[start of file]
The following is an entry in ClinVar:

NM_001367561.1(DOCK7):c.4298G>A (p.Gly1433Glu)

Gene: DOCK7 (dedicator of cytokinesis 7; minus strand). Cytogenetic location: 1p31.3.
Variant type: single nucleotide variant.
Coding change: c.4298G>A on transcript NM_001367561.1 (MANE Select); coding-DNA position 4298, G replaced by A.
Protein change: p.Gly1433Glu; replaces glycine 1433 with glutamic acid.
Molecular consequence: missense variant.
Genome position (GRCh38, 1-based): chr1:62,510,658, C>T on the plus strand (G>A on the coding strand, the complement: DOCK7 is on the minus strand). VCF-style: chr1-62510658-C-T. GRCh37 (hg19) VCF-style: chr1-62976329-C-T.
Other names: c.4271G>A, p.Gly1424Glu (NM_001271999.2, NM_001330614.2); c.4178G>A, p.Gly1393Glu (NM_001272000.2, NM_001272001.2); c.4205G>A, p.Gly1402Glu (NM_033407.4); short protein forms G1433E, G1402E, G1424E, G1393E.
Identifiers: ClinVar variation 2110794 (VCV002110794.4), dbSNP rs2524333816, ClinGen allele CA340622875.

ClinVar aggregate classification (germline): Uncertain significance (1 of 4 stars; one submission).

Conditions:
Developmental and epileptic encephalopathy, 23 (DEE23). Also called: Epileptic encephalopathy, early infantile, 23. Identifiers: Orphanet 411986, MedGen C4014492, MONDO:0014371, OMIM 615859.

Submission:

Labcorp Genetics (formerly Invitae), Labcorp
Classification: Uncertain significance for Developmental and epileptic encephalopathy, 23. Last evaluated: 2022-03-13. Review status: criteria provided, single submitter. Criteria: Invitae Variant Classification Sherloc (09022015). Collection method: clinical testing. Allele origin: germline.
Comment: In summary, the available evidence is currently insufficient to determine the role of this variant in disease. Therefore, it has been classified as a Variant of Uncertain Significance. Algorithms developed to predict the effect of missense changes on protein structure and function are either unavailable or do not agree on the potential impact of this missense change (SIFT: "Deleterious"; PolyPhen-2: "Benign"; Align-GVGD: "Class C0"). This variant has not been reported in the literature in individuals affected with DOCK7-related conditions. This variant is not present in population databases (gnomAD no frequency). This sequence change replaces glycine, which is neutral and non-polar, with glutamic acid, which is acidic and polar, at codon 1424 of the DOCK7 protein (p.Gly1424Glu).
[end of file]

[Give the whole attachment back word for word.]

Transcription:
The following is an entry in ClinVar:

NM_001367561.1(DOCK7):c.4298G>A (p.Gly1433Glu)

Gene: DOCK7 (dedicator of cytokinesis 7; minus strand). Cytogenetic location: 1p31.3.
Variant type: single nucleotide variant.
Coding change: c.4298G>A on transcript NM_001367561.1 (MANE Select); coding-DNA position 4298, G replaced by A.
Protein change: p.Gly1433Glu; replaces glycine 1433 with glutamic acid.
Molecular consequence: missense variant.
Genome position (GRCh38, 1-based): chr1:62,510,658, C>T on the plus strand (G>A on the coding strand, the complement: DOCK7 is on the minus strand). VCF-style: chr1-62510658-C-T. GRCh37 (hg19) VCF-style: chr1-62976329-C-T.
Other names: c.4271G>A, p.Gly1424Glu (NM_001271999.2, NM_001330614.2); c.4178G>A, p.Gly1393Glu (NM_001272000.2, NM_001272001.2); c.4205G>A, p.Gly1402Glu (NM_033407.4); short protein forms G1433E, G1402E, G1424E, G1393E.
Identifiers: ClinVar variation 2110794 (VCV002110794.4), dbSNP rs2524333816, ClinGen allele CA340622875.

ClinVar aggregate classification (germline): Uncertain significance (1 of 4 stars; one submission).

Conditions:
Developmental and epileptic encephalopathy, 23 (DEE23). Also called: Epileptic encephalopathy, early infantile, 23. Identifiers: Orphanet 411986, MedGen C4014492, MONDO:0014371, OMIM 615859.

Submission:

Labcorp Genetics (formerly Invitae), Labcorp
Classification: Uncertain significance for Developmental and epileptic encephalopathy, 23. Last evaluated: 2022-03-13. Review status: criteria provided, single submitter. Criteria: Invitae Variant Classification Sherloc (09022015). Collection method: clinical testing. Allele origin: germline.
Comment: In summary, the available evidence is currently insufficient to determine the role of this variant in disease. Therefore, it has been classified as a Variant of Uncertain Significance. Algorithms developed to predict the effect of missense changes on protein structure and function are either unavailable or do not agree on the potential impact of this missense change (SIFT: "Deleterious"; PolyPhen-2: "Benign"; Align-GVGD: "Class C0"). This variant has not been reported in the literature in individuals affected with DOCK7-related conditions. This variant is not present in population databases (gnomAD no frequency). This sequence change replaces glycine, which is neutral and non-polar, with glutamic acid, which is acidic and polar, at codon 1424 of the DOCK7 protein (p.Gly1424Glu).